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Scientists develop new material promising to revolutionize quantum computing

Dr Mason Adshead (LEFT) and Prof Richard Curry (RIGHT)
Dr Mason Adshead (left) and Prof Richard Curry (right). (CREDIT: The University of Manchester)

Over a century ago, The University of Manchester was at the forefront of a scientific revolution with the discovery of the atomic nucleus, a breakthrough that birthed nuclear physics. Today, this storied institution is once again redefining the boundaries of science—this time in the realm of quantum computing.

Researchers from Manchester, in collaboration with the University of Melbourne, have crafted an ultra-pure form of silicon, a critical advancement towards the development of high-performance quantum computers. This development, recently detailed in the journal Communications Materials - Nature, leverages methodologies pioneered by Ernest Rutherford, the renowned founder of nuclear physics.


Professor Richard Curry of The University of Manchester explained the significance of their work, stating, "What we’ve been able to do is effectively create a critical ‘brick’ needed to construct a silicon-based quantum computer. It’s a crucial step to making a technology that could potentially transform our approach to major global challenges, such as climate change and healthcare."

The milestone coincides with the University's 200th anniversary, a period marked by significant scientific contributions, from Rutherford’s atom-splitting to pioneering advances in computer technology. "It is fitting that this achievement aligns with the 200th anniversary of our University, where Manchester has been at the forefront of science innovation," Curry added.


Quantum computing represents a monumental leap over traditional computing by utilizing qubits, which are the basic units of quantum information. Unlike the bits used in classical computing, which represent data as 0s or 1s, qubits can represent numerous possible combinations of 1 and 0 at once. This ability allows quantum computers to solve complex problems much faster than classical computers.

However, constructing reliable quantum computers is challenging due to the inherent sensitivity of qubits. They require a highly stable environment as even slight disturbances, such as temperature changes, can introduce errors.


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Additionally, the scale of quantum computing presents hurdles; while a mere ten qubits can parallel the processing power of 1,024 classical computer bits, researchers estimate that a fully operational quantum computer would need approximately one million qubits.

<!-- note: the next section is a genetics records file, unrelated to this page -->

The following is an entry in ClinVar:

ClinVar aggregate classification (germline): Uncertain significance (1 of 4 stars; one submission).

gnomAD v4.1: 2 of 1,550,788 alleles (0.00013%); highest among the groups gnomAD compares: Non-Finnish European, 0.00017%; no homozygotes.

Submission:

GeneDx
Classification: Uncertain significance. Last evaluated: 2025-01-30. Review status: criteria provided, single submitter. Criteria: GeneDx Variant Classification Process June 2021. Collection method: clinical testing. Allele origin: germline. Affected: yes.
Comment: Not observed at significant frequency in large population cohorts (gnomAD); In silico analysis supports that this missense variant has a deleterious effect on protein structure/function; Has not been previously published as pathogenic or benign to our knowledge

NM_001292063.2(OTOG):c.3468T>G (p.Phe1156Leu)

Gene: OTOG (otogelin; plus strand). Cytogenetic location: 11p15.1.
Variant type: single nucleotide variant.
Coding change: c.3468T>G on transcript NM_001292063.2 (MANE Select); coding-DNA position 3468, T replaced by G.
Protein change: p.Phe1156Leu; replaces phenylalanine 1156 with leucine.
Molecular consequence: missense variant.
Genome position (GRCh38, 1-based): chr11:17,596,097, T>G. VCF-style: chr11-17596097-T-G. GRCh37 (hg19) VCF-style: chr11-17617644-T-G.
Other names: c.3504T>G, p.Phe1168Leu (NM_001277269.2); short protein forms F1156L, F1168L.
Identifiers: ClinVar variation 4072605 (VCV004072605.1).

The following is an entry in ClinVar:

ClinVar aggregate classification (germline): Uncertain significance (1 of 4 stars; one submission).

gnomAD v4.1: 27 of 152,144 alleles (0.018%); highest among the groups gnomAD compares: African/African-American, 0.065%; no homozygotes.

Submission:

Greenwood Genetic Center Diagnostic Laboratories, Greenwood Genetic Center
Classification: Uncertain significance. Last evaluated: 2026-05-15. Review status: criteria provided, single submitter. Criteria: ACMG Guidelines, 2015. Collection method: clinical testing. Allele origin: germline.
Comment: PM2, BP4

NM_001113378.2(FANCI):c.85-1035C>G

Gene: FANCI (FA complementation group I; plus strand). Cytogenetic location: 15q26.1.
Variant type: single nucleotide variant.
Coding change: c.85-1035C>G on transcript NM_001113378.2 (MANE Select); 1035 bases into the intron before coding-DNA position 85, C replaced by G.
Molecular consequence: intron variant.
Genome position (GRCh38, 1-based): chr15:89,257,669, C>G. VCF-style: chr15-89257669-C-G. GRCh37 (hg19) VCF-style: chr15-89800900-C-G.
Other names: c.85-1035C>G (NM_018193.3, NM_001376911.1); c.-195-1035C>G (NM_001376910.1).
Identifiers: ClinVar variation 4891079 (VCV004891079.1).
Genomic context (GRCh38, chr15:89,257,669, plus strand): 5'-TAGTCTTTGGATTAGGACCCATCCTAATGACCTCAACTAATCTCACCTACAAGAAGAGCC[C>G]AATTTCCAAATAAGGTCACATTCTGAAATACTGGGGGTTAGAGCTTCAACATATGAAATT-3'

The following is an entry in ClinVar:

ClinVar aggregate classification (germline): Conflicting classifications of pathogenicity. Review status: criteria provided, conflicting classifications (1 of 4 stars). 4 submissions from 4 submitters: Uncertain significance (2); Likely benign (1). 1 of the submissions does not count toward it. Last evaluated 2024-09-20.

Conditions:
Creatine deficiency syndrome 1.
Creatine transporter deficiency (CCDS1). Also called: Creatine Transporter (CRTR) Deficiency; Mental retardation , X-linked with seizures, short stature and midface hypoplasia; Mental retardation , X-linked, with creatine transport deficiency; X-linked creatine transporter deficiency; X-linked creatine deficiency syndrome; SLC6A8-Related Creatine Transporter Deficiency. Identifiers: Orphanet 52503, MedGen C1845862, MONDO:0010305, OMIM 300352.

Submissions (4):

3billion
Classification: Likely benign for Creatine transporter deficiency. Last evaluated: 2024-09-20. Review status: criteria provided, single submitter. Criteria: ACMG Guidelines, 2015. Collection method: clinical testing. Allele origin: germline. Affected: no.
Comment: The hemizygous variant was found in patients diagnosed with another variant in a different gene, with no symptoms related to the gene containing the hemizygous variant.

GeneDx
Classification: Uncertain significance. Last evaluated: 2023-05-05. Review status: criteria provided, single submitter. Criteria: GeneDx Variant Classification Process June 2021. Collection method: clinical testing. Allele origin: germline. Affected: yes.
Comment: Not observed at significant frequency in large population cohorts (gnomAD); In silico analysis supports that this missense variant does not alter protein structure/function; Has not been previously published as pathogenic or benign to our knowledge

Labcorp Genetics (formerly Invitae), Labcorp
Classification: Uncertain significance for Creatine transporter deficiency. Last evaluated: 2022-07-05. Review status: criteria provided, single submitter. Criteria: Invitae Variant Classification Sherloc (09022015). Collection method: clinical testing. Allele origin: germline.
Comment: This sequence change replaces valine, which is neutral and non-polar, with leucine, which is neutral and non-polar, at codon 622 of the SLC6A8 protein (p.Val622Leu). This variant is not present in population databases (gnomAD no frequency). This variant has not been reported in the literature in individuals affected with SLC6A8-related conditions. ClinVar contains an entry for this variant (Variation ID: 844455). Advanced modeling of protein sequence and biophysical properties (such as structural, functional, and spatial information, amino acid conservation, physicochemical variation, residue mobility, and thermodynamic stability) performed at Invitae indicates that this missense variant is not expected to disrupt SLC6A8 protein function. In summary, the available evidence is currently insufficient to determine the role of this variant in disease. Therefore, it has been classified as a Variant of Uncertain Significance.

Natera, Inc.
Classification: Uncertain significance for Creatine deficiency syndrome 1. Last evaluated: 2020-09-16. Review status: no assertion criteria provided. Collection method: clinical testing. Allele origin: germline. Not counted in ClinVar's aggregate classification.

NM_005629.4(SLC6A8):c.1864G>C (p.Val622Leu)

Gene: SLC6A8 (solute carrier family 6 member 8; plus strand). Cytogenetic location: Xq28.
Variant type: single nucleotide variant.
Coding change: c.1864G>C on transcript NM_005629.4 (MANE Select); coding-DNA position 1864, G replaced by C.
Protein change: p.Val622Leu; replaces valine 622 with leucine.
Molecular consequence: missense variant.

For decades, silicon has been the backbone of semiconductor technology used in classical computing. Its properties might also hold the key to scalable quantum computing. A significant barrier, however, has been the natural occurrence of silicon-29 isotopes, which make up about 5% of natural silicon and can disrupt the stability of qubits.


The University of Manchester's breakthrough involves a method to eliminate silicon-29 and silicon-30 isotopes, creating what is dubbed the world's purest silicon. This advance not only boosts the performance of qubits but also paves the way for the production of quantum computers on a scale previously deemed unfeasible.

Ravi Acharya, a PhD researcher involved in the experimental aspects of the project, highlighted the potential of this innovation. "The same techniques used to manufacture billions of transistors in today's computers can now be adapted to produce high-quality silicon qubits, thanks to the unprecedented purity of the silicon we have developed," he said.


This newfound capability could drastically accelerate the development of quantum computers, offering a new trajectory for technologies across various sectors including artificial intelligence, secure communications, drug development, and more.

Professor David Jamieson from the University of Melbourne, a co-supervisor of the project, emphasized the broader implications of their work. “Our technique opens the path to reliable quantum computers that promise step changes across society," he noted. "A reliable quantum computer with just 30 qubits would exceed the power of today's supercomputers for some applications.”


But what exactly is quantum computing, and how does it function? At its core, all computing technology operates using electrons, which possess a property known as 'spin'—akin to a spinning top.

Traditional computers use the collective magnetic field generated by the spins of many electrons to encode information in binary (0s and 1s). Quantum computers, however, exploit the spin of individual electrons, allowing them to perform a multitude of calculations simultaneously, a feat that gives them their unparalleled processing power.


Through their innovative approach to purifying silicon, researchers at The University of Manchester and the University of Melbourne are not just continuing a legacy of scientific excellence; they are setting the stage for the next quantum revolution, which could redefine the landscape of global technology and industry.

For more science news stories check out our New Innovations section at The Brighter Side of News.


Note: Materials provided above by The Brighter Side of News. Content may be edited for style and length.


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